I Was a Child of Holocaust Survivors by Bernice Eisenstein

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Synopsis

In this truly innovative memoir, Bernice Eisenstein combines her skills as a writer and illustrator to recount her early childhood in the 1950s. Drawing on the memories of her parents-both Holocaust survivors-and the fragmented stories of other family members lost in the war, she explores the impact of their legacy on her own life. Through her vivid prose and stunning illustrations, Eisenstein crafts a tale that is emotionally rich and visually arresting.

I Was a Child of Holocaust Survivors harkens back to Art Spiegelman's Maus but breaks new ground in combining graphic novel and memoir. Mixing sadness with bittersweet humor, Eisenstein describes her experiences growing up in the wake of the World War II. But more than a book about the Holocaust and its far-reaching shadow, this moving, searingly honest testament speaks to the universality of memory and loss.

Anyone who sees this book will be deeply affected by its beautiful, highly evocative writing and its brilliantly original, haunting artwork.
 

About Bernice Eisenstein

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Born in Canada in 1949, Bernice Eisenstein was awarded an honors degree in English literature from Yale University before moving to Israel and England to study art. Following her return to Canada several years later, she worked there as a freelance editor and illustrator for numerous publishing houses and periodicals. Today she is a regular contributor to "The Globe and Mail,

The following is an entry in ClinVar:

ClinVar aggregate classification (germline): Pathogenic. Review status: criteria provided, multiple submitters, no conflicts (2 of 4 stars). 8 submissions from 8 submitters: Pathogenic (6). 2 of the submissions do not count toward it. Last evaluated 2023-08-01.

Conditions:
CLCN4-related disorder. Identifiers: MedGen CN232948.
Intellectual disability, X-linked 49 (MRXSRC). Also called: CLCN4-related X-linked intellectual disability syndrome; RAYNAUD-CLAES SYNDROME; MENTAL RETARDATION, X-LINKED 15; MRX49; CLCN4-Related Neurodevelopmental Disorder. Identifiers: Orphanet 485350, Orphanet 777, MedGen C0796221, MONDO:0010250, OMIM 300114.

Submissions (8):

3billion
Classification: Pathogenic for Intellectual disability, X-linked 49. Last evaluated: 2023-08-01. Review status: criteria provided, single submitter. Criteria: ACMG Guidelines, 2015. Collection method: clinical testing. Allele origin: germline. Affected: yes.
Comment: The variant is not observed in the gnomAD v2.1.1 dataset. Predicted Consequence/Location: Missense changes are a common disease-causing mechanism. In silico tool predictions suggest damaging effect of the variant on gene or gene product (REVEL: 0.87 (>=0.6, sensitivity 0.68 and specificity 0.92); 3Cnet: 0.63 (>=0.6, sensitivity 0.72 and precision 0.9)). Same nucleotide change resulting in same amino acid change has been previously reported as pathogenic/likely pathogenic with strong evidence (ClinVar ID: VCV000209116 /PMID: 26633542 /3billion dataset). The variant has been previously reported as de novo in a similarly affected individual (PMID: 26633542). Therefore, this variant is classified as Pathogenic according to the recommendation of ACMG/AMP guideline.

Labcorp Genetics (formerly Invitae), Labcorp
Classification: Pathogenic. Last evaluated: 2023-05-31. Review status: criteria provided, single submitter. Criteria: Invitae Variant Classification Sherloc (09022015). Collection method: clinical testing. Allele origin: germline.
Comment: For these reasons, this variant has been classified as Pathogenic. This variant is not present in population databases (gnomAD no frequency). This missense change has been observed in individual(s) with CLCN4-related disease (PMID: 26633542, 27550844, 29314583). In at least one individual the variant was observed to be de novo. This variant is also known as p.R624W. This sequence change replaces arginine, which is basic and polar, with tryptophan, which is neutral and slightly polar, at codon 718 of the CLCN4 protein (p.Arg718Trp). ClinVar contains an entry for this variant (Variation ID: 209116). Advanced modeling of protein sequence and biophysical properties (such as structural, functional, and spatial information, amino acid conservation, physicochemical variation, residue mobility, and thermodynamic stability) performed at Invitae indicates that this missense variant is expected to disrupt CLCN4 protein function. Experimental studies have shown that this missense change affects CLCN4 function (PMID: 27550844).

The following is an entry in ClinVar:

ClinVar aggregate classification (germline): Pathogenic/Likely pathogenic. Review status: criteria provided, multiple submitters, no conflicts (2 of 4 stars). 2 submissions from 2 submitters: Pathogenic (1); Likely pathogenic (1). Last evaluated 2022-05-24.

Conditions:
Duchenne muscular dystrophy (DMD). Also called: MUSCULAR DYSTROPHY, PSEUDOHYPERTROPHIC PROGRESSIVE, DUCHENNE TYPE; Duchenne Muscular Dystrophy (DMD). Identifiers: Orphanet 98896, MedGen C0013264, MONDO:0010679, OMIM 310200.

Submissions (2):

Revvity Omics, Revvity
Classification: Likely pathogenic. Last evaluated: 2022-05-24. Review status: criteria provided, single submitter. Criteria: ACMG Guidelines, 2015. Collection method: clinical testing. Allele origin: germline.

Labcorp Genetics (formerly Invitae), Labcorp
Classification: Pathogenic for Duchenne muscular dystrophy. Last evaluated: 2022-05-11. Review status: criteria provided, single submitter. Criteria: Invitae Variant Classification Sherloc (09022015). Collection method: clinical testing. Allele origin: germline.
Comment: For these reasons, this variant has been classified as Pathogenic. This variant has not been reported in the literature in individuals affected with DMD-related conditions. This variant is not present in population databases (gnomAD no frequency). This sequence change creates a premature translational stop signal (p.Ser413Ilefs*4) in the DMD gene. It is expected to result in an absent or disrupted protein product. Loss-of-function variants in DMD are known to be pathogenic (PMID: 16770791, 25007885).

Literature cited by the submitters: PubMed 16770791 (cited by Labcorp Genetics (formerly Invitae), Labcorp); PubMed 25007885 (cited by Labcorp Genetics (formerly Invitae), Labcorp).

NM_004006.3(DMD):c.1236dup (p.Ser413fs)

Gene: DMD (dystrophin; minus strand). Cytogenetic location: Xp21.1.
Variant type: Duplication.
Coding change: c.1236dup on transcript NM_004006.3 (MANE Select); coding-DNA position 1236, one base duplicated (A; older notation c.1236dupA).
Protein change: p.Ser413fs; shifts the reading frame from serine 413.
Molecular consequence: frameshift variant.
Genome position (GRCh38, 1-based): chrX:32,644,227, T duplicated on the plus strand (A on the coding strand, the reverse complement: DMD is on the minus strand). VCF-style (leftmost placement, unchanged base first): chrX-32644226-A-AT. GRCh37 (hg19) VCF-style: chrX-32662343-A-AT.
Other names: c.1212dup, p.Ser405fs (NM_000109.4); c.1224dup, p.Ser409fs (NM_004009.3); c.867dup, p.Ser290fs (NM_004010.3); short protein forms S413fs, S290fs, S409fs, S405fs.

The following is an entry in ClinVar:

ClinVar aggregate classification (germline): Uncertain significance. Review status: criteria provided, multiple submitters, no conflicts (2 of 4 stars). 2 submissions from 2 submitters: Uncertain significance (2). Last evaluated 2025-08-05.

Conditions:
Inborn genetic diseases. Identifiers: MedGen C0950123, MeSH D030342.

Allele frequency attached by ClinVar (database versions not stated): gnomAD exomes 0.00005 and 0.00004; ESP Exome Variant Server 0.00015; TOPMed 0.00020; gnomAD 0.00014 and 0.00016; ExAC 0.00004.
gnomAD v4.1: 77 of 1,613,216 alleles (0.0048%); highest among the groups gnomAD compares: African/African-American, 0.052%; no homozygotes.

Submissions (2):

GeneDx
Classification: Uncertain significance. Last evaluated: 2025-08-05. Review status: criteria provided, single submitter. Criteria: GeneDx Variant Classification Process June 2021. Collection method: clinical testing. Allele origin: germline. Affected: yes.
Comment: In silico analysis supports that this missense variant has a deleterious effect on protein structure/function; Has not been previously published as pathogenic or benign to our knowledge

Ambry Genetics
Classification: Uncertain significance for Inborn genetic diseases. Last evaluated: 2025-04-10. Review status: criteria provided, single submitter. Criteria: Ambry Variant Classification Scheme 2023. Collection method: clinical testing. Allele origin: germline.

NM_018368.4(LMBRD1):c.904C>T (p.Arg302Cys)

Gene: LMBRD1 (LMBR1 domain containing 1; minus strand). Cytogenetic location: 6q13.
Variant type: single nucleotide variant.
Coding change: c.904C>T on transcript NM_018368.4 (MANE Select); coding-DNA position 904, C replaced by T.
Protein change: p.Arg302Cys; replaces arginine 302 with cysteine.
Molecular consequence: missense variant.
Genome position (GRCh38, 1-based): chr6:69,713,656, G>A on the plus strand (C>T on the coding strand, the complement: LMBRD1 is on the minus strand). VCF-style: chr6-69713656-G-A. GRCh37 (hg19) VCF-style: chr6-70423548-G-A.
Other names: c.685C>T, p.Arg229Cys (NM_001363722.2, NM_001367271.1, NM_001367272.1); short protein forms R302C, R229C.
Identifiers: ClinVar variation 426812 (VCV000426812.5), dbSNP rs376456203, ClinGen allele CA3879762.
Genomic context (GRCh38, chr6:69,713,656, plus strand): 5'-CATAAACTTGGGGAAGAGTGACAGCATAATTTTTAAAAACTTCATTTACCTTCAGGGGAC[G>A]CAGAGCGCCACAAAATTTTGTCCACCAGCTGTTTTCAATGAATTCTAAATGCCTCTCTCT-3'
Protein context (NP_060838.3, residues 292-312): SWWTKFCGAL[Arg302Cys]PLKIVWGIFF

Published January 1, 2006 by McClelland & Stewart. 192 pages
Genres: Biographies & Memoirs, History, Comics & Graphic Novels, Literature & Fiction. Non-fiction

Unrated Critic Reviews for I Was a Child of Holocaust Survivors

Kirkus Reviews

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“No—we fed ourselves with white lies of hope.” Page after page, anecdote after sketch, Eisenstein teases out an affecting portrait.

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Publishers Weekly

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She grasps that it was her parents who suffered through the Holocaust, but in describing herself as "some Jewish Sisyphus, pushing history and memory uphill, wondering what I'm supposed to be," she neatly articulates her struggle to understand their suffering and get to know them as human beings.

May 15 2006 | Read Full Review of I Was a Child of Holocaust Su...

Entertainment Weekly

Stepping through the space blasted open by Art Spiegelman's Maus, the Canada-born Bernice Eisenstein illustrates her slim prose testimony with drawings in a dreamy, sad-faced style.

Aug 11 2006 | Read Full Review of I Was a Child of Holocaust Su...

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